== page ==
New Years’ Eve is almost upon us, so what better time to tell a few ghostly yarns involving bars? There are many reportedly haunted bars and taverns in New York City, and many of their stories are well-known by now: The White Horse Tavern, The Bridge Cafe, McSorley’s, and the Ear Inn all have their share of ghosts. But not too many people know about the Landmark Tavern.
Situated in the farthest reaches of Hell’s Kitchen, all the way over at 11th Avenue and 46th Street, the Landmark is an out-of-the-way place with an incredible history.
The bar dates back to 1868, when it was opened as a saloon. After the requisite stint as a speakeasy during Prohibition, it continued in the vein of an old-time bar and restaurant complete with authentic, British-style pub food. A grown-up sort of bar, unpretentious, and redolent with the cool, musty, beery, cellar-like air particular to such establishments. Perhaps, though, that cool air has another source.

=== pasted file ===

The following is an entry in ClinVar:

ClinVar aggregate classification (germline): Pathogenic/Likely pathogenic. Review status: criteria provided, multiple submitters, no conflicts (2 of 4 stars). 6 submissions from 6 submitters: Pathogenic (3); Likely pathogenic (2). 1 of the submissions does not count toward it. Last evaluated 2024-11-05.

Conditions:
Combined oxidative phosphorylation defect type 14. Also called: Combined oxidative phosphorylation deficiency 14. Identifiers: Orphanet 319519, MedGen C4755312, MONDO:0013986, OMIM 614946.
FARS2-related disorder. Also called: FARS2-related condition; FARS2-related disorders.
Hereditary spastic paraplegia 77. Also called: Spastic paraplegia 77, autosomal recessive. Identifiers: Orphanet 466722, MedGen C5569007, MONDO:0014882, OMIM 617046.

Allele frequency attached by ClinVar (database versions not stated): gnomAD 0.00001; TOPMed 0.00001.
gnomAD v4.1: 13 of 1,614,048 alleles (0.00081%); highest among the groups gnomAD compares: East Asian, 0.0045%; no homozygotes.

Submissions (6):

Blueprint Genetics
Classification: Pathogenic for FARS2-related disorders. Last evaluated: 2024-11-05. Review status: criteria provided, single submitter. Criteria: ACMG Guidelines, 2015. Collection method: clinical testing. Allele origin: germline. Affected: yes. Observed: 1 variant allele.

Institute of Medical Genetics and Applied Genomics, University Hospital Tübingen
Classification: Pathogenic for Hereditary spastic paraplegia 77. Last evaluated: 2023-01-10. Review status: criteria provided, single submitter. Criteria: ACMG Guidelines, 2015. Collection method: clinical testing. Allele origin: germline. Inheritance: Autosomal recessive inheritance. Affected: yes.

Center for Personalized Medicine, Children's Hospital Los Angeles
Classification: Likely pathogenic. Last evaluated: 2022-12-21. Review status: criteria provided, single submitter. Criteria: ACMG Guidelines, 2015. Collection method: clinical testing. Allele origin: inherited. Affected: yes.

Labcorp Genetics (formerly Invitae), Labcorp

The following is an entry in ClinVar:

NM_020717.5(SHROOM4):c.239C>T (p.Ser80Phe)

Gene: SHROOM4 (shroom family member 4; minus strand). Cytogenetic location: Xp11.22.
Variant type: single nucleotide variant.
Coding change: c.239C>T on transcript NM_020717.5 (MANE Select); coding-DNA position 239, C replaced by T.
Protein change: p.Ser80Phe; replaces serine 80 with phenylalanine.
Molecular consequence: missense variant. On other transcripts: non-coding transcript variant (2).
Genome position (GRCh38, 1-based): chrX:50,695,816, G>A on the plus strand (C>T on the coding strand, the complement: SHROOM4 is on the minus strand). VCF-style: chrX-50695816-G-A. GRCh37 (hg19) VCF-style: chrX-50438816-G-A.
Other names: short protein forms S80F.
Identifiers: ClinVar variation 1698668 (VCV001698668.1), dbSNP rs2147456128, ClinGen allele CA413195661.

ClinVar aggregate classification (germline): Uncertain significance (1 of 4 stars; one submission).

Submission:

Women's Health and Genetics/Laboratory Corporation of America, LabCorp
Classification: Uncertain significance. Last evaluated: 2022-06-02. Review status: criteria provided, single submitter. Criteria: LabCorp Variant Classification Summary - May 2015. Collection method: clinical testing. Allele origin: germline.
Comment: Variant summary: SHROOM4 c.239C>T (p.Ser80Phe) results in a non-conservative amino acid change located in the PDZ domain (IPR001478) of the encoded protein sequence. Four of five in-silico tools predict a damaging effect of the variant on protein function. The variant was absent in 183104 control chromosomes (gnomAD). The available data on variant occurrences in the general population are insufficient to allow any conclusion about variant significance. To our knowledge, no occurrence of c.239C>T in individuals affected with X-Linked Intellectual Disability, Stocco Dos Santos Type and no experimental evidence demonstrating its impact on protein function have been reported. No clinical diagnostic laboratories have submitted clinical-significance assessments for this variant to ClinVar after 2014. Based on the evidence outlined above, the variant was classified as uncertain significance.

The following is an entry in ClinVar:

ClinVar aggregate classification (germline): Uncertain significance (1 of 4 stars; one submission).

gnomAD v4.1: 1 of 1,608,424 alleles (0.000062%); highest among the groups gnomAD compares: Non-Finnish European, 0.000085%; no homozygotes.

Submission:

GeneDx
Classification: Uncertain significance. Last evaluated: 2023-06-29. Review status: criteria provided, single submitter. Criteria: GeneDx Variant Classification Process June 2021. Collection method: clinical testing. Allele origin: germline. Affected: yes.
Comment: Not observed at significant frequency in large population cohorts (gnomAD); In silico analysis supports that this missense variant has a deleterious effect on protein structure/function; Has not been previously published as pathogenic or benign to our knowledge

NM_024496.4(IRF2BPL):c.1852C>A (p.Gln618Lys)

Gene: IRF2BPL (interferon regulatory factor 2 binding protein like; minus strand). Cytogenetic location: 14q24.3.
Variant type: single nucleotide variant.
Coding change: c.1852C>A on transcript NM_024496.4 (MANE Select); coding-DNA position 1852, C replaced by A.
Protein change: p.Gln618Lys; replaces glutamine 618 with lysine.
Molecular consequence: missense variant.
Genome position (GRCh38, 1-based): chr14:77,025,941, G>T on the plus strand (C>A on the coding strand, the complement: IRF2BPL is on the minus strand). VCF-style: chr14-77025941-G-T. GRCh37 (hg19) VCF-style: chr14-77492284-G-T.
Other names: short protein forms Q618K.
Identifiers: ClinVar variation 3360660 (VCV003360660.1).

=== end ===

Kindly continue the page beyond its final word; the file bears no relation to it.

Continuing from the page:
There are, according to legend, two ghosts of old still lingering in the Landmark. The first is a young Irish girl who perished of typhoid fever in the 19th century. The fact of subsequent centuries appears to have evaded her, for she still believes she is at home, living out her days on the third floor of 626 11th Avenue. There she is, they say, and there she remains, wandering forlornly up and down the halls.
While the wisp of a girl is slightly tragic and affecting, the boisterous spirit of a murdered Confederate solider is far more active – and entertaining. The solider was either knifed or shot in a bar fight (depending on your sources) and continues to be rowdy to this day. He apparently knocks over books on the shelf in the second-floor party room, startling more than a few staffers and guests. Even more exciting, the actual bathtub in which he died still remains… in that very room! They say he staggered up to it and sat in it to die… perhaps he mistook it for a coffin. You can still see it now, that selfsame bath. Though the looks of it may dissuade you from ever wanting to bathe again.
Last but not least, some say the ghost of Hollywood star George Raft, who patronized the Landmark in life, also haunts the place. But I take that with just a touch of salt. People are always claiming to be haunted by the very famous. It strikes us as just a touch too coincidental. You can’t believe everything you hear, can you?